Let me tell you a tale of when I used a Disney cartoon to diagnose a non-profit’s fundraising woes. I hope this anecdote illuminates a key topic all non-profits should discuss internally.
I was recently sitting with a large, international non-profit. And, like many organizations raising money, they were having a hard time finding donors to make it rain. This organization had a lot going for it: a strong legacy in their niche industry, veteran leadership with passionate staff, emotional stories of impact, a far-reaching global presence– yet things had really slowed down and red flags were waving.
After some conversational digging, I found out the problem was their core donor base also happened to be the BENEFICIARY of their programs. Essentially, they were raising money to support teachers. Yet all their marketing and communications were aimed at: (you guessed it) Teachers.
They had — what I called — the Nottingham Dilemma.
In the great tale of Robin Hood, the poor peasants of Nottingham rely on the brave exploits of Robin Hood. In the Disney version, the jovial fox repeatedly redistributes the evil lion Prince John’s tax spoils to the needy inhabitants of Nottingham. A few coins for the family of rabbits, a few coins for the badger, a few coins for the bear.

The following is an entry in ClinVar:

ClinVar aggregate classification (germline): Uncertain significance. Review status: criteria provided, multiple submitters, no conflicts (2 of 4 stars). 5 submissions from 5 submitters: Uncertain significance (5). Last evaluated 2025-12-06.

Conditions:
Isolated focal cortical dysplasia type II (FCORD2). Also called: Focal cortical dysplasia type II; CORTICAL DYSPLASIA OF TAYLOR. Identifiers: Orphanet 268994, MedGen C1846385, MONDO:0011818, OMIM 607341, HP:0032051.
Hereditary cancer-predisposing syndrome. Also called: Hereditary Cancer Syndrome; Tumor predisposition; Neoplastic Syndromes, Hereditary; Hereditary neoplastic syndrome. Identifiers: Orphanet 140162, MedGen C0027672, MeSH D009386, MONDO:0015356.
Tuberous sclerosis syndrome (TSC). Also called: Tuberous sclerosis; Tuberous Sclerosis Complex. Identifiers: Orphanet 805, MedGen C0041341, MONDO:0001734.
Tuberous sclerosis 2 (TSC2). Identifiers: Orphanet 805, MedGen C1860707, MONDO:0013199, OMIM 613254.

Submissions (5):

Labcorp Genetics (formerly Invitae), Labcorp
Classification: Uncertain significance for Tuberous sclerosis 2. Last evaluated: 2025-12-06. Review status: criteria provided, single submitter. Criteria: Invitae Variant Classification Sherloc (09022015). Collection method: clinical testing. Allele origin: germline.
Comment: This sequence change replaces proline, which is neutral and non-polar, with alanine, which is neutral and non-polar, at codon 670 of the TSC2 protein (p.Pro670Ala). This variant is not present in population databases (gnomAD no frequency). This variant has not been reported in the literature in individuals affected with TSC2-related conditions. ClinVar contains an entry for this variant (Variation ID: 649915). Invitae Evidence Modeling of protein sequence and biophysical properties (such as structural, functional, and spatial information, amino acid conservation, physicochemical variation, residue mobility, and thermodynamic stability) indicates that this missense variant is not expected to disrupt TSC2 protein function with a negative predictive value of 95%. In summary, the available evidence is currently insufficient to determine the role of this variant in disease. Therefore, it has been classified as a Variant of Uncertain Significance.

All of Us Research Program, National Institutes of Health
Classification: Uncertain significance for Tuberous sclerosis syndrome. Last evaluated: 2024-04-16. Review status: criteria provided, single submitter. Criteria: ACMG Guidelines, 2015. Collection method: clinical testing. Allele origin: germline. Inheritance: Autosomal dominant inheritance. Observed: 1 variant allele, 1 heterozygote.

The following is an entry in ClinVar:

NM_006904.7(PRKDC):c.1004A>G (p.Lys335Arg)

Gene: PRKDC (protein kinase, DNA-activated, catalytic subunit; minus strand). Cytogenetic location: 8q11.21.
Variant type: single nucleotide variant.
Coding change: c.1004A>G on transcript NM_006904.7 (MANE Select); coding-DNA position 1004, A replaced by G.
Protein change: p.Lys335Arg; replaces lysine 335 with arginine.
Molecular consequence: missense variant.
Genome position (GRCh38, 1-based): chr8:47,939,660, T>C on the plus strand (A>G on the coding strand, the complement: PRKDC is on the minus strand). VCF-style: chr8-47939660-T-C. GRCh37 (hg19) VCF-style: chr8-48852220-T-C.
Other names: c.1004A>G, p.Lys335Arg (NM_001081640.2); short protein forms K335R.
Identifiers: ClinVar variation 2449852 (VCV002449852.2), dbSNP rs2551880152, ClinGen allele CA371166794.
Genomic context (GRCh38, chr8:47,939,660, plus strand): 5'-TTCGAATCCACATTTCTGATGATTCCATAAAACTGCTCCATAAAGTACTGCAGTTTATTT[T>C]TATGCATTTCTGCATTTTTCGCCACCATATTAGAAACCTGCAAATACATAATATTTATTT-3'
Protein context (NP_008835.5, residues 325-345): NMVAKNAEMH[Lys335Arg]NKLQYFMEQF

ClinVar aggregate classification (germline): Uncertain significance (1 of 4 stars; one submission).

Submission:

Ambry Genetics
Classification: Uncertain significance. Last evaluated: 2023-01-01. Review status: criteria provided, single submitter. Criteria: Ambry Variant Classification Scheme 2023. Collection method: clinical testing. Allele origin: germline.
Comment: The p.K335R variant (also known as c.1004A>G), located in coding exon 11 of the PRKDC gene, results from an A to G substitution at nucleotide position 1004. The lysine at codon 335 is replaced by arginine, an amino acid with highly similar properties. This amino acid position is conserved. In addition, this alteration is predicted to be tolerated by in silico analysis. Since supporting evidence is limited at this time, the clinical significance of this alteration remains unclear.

Therein lied the dilemma for this client. They were actually trying to raise money from a very small pot of funds, only to return those funds to the same group. They weren’t communicating with the Prince Johns of their ecosystem. They were targeting a group that had no leverage in providing resources! This had worked fine for years (miraculously) for this organization, but this approach wasn’t yielding fruit anymore. Surprise surprise?
You don’t raise money from the citizens of Nottingham, you raise money from Prince John. Because this organization is so focused on “talking the talk” with teachers as their beneficiaries, they failed to diversify their communications and campaigns in fundraising.
Perhaps your organization doesn’t have a Nottingham Dilemma — but have you outlined the myriad differences between your beneficiaries and your target donors? And are your communications and campaigns truly leveraging those differences?